6-year-old Cooper Stone, the son of the firefighter who died falling out of the stands at Rangers Ballpark on July 7, threw out the ceremonial first pitch prior to Friday’s ALDS Game 1 against the Rays.
It was Stone’s first trip back to park since he attended the game at which his father, Shannon, died. Wearing a Josh Hamilton jersey, Cooper got to throw the pitch to his favorite player crouched about halfway to home plate and threw a perfect strike.
“They have turned a difficult return to The Ballpark into a once-in-a-lifetime experience for Cooper,” widow Jenny Stone said in a statement issued by the team. “Nothing could be more exciting for a boy than throwing out the first pitch to his favorite player. We are glad and grateful to be here to see the Rangers start their march to the World Series.”
Hamilton was the player who tossed the ball into stands when Shannon Stone was killed. He got to meet both Cooper and Jenny for the first time today.
“The Lord gave me words at the right time,” he said. “I’m not good with speeches. Not good with knowing what I’m going to say before. Because I rehearse it too much and it don’t sound genuine. So I just kind of let it happen. It worked out good. … You could tell she was really emotional about coming back to the park. The little one, he’s young enough where he understands but at the same time it’s not as emotional for him as it is mom.”
The Rangers are erecting a statue of Shannon and Cooper that is set to be revealed next season.
Major League Baseball just announced the details for the ceremonial and off-field stuff in connection with Games 1 and 2 of the World Series. The one most people were wondering about was the ceremonial first pitch. Sorry, Charlie Sheen fans. Sorry fans of “Major League” in general. Two real baseball stars are handing first pitch duties: Kenny Lofton before Game 1, Carlos Baerga for Game 2.
Lofton needs no introduction. He should be a Hall of Famer but is criminally overlooked, perhaps because he bounced around to a lot of different clubs. He made his name in Cleveland, however, doing three separate tours with the Indians, leading the AL in stolen bases for five straight years early in his career and putting up a line of .300/.375/.426 in ten seasons on the shores of Lake Erie.
Baerga played for the Tribe between 1990 and 1996 and was, for a time, quite the superstar, even if people don’t talk about him much anymore. His career fell off pretty quickly in that way that often happens for second basemen and/or stars who end up on the Mets, but there was a time when he was perhaps the biggest star on some excellent Indians teams. People had “will Carlos Baerga be a Hall of Famer?” conversations and stuff. The mid-90s were a special time.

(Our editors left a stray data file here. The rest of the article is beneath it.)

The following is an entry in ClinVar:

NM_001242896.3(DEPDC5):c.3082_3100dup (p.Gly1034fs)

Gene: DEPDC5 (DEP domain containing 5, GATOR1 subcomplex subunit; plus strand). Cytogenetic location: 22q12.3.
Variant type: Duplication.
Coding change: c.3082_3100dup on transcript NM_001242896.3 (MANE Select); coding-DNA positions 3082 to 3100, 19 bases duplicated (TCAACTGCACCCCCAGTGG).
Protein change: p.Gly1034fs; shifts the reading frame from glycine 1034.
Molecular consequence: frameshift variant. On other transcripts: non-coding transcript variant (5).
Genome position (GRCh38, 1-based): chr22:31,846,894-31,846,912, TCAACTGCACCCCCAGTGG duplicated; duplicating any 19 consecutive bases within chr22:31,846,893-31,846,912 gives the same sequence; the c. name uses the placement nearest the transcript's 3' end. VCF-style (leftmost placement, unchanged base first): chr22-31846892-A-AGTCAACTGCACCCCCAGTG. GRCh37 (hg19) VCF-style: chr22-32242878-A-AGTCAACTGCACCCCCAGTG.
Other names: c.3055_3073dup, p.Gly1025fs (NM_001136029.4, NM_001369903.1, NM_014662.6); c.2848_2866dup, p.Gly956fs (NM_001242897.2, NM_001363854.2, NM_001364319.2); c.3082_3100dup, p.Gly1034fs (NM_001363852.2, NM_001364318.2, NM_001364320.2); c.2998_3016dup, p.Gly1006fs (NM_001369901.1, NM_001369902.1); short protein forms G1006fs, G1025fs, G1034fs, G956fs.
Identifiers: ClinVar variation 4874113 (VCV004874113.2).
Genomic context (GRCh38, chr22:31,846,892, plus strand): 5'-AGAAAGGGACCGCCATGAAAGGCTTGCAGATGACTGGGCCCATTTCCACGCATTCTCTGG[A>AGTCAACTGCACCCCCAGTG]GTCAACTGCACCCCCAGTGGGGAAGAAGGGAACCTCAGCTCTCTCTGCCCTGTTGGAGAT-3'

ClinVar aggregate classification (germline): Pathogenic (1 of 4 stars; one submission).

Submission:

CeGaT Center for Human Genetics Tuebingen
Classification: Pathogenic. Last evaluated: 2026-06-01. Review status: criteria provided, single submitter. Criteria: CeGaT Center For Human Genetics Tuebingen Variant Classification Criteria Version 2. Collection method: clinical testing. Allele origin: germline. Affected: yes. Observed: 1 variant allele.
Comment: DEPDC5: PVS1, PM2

Beyond the first pitches, the National Anthem will be sung by Rachel Platten before Game 1 and by the group Locash before Game 2. As I am an old man out of touch with most things, I have no idea who they are, but I am sure their fans are passionate and their renditions of the Anthem will be fine and non-controversial. Fox, MLB and the folks at major record labels are pretty good about that sort of thing and everyone will be especially vigilant in light of what happened with that Canadian tenors group at the All-Star Game. If nothing else, I bet you pick up the check for the Anthem performance after the song, and not before these days.
I realize everyone is super excited about the Cubs being in the World Series for the first time since 1945, with the chance to win it for the first time since 1908. But you’d think folks would remember that it’s just the Cubs — and not Chicago as a whole — who have been away from the Fall Classic for so long.
I know their recent struggles makes it seem like a long, long time ago, but the White Sox won the World Series in 2005. They were in the World Series in 1959 too. You wouldn’t know that, though, if you looked at some prominent media outlets:
I understand the impulse to tell the “a whole city is coming together!” story every time stuff like this happens, but there are a lot of White Sox fans in Chicago. A good number of them don’t give a crap about the Cubs. Many even resent them for being the glory franchise in the city in the eyes of many. They certainly don’t feel like there’s a championship drought afoot, and I imagine they’re somewhat cranky about having their team’s glory plastered over like this.